As with previous blog posts on the subject of virtualisation, I used VirtualBox to run an image of Windows Server 2008 Standard Edition(tm) on Kubuntu 7.10. You will need a fairly powerful machine with a lot of free hard disk space and free RAM. I set aside 15GB of hard disk space for the image and 1GB of RAM to be dedicated to the virtual machine.
The first step you will need to do is to get a DVD image of the Windows Server 2008 installer. Microsoft make a version available that you can use for sixty days to evaluate the system. You can get the image from: here on the Microsoft website. I went for the 32 bit option, which went by the friendly name 6001.18000.080118-1840_x86fre_Server_en-us-KRMSFRE_EN_DVD.iso, it was considerably smaller that the 64bit version, weighing in at just 1793.3 MB rather than 2539.9 MB. Obviously this is a very bigdownload, so you should only attempt this if you have a fast internet connection.
Once the DVD image is downloaded (just a note here, I did not see a link for a MD5 checksum to check that the image was uncorrrupted – the MD5 sum for the image I downloaded was 89fbc4c7baafc0b0c05f0fa32c192a17) it is time to set up a new machine on VirtualBox. The specification used was:
OS Type: Vista
Virtual disk size: 15GB
Audio: ALSA driver
You can now use VirtualBox's first run wizard to set up the machine with the Windows Server 2008(tm) DVD image. The actual installation is pretty much a case of following the wizard, there are however a couple of gotchas on the way.
The first of these is
when it asks for a product key (you might have forgotten about these if you have been using open source for a long time). It says on the Microsoft website that "This software is for evaluation and testing purposes. Evaluating Windows Server® 2008 software does not require product activation or entering a product key. Any edition of Windows Server 2008 may be installed without activation and evaluated for an initial 60 days.”, so we can just ignore this step and continue anyway, I also unticked the box that said “activate”.
It seems a consequence of not putting in a product key means that Windows doesn't which edition it is meant to be and you are offered “Standard”, “Enterprise” and “Datacenter” options (in proprietary software land the words “Enterprise” and “Expensive” are largely interchangeable!). I picked the first one from the list. After that it offered installation options, one for an upgrade and one for a clean install (“Custom/Advanced”). The upgrade option was obviously unavailable so I clicked on the second option.
So now it was time to install the operating system. A message was shown with the news that “Your computer will restart several times during installation”, which won't surprise anybody who has worked with Windows in the past. The actual installation process did not seem to take long at all, this might be helped by using an image of the DVD rather than a physical DVD. After it boots for the first time you are invited to set the Administrator password. There is here a rule in place for minimum password complexity, unfortunately it doesn't seem to say anywhere what it is, but I found that if you set a password with a mixture of letter numbers and special characters that seemed to do the job.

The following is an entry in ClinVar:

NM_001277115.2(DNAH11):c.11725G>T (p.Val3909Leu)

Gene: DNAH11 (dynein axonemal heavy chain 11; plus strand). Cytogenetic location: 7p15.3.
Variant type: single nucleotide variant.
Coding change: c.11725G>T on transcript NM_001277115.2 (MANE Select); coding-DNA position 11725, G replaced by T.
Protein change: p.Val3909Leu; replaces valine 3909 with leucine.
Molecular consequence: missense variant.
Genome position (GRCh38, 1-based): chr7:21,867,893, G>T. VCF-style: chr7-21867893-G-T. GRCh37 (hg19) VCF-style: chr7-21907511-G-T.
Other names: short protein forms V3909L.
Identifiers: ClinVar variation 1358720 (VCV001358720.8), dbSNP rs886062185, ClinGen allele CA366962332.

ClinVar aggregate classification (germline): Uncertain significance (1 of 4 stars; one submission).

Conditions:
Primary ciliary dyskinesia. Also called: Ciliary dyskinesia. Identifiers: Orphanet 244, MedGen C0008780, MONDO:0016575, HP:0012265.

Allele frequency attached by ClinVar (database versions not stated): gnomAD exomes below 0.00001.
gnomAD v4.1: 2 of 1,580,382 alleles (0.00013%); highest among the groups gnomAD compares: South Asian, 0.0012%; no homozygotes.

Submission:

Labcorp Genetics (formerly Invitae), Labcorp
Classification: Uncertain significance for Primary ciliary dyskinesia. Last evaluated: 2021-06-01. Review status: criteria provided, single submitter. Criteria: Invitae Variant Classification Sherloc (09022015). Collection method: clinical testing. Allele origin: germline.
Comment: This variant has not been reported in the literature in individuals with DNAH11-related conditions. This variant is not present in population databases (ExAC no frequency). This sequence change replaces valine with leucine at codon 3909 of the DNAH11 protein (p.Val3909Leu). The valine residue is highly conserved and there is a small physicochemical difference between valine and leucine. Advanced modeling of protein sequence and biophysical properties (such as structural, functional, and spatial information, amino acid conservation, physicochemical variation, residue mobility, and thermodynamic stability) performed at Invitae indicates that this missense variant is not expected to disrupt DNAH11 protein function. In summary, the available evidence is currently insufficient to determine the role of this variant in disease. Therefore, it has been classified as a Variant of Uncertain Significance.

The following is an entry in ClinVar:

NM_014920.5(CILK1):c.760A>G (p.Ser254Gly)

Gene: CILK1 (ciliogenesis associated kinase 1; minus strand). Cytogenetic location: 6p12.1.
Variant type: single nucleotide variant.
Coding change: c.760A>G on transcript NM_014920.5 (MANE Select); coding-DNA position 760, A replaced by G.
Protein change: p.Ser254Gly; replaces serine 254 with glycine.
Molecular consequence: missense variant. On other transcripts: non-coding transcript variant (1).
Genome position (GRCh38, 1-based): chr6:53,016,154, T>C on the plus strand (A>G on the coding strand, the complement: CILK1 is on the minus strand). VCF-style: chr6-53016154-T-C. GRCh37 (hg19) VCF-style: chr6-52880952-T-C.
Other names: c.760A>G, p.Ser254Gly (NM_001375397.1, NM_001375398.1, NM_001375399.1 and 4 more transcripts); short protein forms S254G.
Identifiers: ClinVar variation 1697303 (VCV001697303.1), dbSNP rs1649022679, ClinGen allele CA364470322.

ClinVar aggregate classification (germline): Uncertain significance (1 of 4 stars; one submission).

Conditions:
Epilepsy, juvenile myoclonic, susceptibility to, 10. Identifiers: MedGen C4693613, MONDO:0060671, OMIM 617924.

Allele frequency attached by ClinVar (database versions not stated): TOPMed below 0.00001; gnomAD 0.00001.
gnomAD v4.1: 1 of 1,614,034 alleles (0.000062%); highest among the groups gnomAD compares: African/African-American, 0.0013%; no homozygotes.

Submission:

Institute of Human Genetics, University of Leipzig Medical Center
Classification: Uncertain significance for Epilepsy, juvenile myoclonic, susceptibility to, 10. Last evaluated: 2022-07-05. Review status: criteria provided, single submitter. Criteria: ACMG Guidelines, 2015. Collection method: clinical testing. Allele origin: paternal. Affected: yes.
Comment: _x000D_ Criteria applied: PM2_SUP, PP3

When you log in for the first time you will see a screen inviting you to perform initial configuration on the server. You might also notice that under “Network Adapters” it says “None detected”. This is because the OS doesn't have drivers for the network card emulated by VirtualBox already installed, so you will need to install the missing drivers by selecting “Machine” -> “Install Guest Additions”. When you do this, Windows will think a CD image has been inserted and will offer to run it. Do this and follow the prompts. When finished
you will need to reboot. When I tried this I found that I got a nasty error screen when restarting:
“Start Windows Normally” seemed to work without any problems. After reboot, networking was active.
Now you can go and configure Windows Server 2008 as you wish. One thing I did find confusing (as I am not used to Vista either) was trying to find outhow to change the display resolution, eventually I found this under
“start” -> “computer” -> “control panel” (at top right) -> “personalization” -> “display settings”.
Running an operating system in a guest machine is very useful as you can develop and test on that machine without having to find a physical bit of hardware. This has many uses, but it can be seen here that (K)ubuntu running a virtualisation solution such as VirtualBox is a very powerful addition to a developers toolbox and enables you to cope with a wide variety of platform requirements.